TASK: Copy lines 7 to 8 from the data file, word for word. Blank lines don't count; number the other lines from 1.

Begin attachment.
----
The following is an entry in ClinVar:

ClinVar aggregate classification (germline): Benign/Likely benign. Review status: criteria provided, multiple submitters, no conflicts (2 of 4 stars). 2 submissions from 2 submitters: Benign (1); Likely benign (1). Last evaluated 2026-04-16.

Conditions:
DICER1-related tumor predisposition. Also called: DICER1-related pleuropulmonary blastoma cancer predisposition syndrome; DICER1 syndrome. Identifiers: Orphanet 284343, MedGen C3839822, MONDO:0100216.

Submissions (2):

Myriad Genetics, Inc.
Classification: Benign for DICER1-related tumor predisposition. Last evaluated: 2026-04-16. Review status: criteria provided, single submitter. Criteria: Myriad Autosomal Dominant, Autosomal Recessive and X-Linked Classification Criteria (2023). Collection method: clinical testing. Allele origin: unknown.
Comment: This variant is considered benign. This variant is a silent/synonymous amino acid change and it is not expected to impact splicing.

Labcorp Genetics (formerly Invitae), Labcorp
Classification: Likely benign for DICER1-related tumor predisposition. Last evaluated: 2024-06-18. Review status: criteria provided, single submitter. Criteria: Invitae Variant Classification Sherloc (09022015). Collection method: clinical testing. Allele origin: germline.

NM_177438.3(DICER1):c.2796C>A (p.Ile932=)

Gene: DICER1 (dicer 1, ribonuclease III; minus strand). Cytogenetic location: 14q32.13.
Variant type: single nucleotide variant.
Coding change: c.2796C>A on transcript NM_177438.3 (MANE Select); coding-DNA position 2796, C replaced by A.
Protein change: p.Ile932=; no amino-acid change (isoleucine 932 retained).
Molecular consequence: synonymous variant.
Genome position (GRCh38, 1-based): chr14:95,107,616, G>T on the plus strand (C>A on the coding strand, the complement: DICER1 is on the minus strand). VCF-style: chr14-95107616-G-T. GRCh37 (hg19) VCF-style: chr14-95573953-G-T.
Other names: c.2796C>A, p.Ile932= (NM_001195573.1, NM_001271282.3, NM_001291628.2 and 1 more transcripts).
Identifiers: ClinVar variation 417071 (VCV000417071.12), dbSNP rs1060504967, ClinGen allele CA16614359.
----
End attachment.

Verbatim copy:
Classification: Benign for DICER1-related tumor predisposition. Last evaluated: 2026-04-16. Review status: criteria provided, single submitter. Criteria: Myriad Autosomal Dominant, Autosomal Recessive and X-Linked Classification Criteria (2023). Collection method: clinical testing. Allele origin: unknown.
Comment: This variant is considered benign. This variant is a silent/synonymous amino acid change and it is not expected to impact splicing.